> The study found that doctors' practices that do their own lab work bill the federal Medicare program for analyzing 72% more prostate tissue samples per biopsy while detecting fewer cases of cancer than counterparts who send specimens to outside labs.
> Hiring pathologists boosts revenue for a practice and creates a potential incentive to increase the number of tests ordered, said Jean Mitchell, a Georgetown University economist and author of the study.
> That fewer cancers were detected-21% versus 35% for those sent to external labs, according to the study-suggests "financial incentives"
> may play a role in decisions to order the tests, Ms. Mitchell said.
> Some urologists said the research doesn't necessarily indicate financial motives. Urologists in larger group practices that have in-house pathologists may be more aggressive in testing because they seek to catch cancer earlier, said Steven Schlossberg, a Yale urologist who heads a health-policy panel for the American Urological Association and wasn't involved in the research. Also, Dr. Schlossberg noted, the figures, which cover 36,261 biopsies from 2005 through 2007, are five years old.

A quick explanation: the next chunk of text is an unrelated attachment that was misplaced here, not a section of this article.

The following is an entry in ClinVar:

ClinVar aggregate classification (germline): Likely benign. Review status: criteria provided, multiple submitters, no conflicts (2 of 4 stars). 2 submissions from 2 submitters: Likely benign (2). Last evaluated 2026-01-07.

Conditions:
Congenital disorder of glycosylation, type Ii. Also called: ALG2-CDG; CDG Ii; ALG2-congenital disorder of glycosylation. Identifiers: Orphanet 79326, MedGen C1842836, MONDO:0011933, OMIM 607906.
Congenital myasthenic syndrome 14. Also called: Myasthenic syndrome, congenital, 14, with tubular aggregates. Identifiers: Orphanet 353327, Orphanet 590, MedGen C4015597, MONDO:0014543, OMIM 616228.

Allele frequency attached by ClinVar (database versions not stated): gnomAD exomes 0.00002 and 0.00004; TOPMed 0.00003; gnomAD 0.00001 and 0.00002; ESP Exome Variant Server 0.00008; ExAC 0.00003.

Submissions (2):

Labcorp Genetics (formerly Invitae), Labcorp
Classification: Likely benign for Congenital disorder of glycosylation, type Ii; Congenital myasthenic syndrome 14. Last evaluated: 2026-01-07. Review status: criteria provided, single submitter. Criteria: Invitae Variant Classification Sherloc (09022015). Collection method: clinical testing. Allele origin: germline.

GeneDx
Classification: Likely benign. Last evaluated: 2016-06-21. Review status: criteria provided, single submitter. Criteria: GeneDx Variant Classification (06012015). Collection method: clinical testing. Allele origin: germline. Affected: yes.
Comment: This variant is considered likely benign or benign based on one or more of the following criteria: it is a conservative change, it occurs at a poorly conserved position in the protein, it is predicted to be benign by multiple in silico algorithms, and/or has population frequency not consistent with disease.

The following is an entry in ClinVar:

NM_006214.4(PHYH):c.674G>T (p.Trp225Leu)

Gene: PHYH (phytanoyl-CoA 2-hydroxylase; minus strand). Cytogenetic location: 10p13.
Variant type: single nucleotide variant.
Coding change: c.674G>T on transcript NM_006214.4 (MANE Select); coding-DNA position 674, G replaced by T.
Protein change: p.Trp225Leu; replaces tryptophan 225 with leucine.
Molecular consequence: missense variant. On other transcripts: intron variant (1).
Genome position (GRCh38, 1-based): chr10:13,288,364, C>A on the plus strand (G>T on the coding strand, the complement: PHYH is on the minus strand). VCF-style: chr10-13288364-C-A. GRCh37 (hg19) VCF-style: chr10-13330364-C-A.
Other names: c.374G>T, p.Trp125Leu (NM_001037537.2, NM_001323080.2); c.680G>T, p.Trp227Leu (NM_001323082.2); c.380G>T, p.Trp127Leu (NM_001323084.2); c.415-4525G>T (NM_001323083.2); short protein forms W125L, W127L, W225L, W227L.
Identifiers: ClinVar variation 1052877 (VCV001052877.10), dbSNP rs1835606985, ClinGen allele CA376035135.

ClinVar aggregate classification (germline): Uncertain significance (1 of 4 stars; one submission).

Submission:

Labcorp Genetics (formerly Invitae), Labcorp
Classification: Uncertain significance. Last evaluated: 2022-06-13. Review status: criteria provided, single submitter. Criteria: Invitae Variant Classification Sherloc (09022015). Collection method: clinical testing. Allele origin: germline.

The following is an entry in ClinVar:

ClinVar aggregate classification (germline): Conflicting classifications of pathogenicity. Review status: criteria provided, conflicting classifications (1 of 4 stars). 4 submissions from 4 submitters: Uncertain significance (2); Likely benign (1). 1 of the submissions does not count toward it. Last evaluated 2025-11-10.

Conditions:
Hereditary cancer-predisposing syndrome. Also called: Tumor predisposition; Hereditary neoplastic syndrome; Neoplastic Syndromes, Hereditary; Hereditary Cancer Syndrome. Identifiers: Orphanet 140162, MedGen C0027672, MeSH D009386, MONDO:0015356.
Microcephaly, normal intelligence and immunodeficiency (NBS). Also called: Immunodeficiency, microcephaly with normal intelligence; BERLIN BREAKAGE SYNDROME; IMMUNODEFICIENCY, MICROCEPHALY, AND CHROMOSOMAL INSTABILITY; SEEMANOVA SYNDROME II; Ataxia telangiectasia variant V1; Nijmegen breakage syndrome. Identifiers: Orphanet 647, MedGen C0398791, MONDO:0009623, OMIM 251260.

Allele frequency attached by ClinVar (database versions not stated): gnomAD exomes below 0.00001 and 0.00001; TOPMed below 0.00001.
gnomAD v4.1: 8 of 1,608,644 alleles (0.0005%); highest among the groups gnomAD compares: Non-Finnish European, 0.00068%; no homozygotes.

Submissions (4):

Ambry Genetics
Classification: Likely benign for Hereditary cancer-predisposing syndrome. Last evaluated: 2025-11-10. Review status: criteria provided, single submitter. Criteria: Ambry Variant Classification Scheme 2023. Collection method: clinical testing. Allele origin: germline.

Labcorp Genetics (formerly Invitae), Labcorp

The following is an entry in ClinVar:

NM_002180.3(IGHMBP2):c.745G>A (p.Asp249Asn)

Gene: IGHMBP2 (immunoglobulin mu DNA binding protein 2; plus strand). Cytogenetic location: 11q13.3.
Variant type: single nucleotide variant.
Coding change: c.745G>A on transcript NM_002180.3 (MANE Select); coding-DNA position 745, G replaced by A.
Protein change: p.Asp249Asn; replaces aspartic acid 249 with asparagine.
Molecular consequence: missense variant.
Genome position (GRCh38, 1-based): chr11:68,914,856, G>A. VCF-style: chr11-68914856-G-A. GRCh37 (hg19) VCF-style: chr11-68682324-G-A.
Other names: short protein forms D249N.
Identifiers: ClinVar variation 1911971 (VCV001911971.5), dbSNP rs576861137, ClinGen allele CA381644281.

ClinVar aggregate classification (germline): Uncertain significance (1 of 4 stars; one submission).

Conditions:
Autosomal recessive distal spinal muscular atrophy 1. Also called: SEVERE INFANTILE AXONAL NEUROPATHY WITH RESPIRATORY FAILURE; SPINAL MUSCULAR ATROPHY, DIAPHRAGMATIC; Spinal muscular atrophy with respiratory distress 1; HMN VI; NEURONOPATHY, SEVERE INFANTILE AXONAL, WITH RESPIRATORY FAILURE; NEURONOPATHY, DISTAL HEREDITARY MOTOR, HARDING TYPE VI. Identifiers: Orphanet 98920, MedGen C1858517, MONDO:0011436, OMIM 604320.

> The study was financed by the College of American Pathologists and the American Clinical Laboratory Association. It is the last salvo in a turf war between laboratory companies and physician groups that have opened their own labs to conduct tests.
> Regulators and economists scrutinizing the growing costs of health care have targeted a range of related activities by doctors, known as self-referrals.
> Although a set of 1990s-era laws, named for their proponent, Rep. Pete Stark (D., Calif.), ban doctors from referring patients to most companies in which they have a financial interest, urology groups can enter the pathology business because of an exemption for certain services performed within physicians' offices. The pathologists and other groups are lobbying Congress to end the exemption.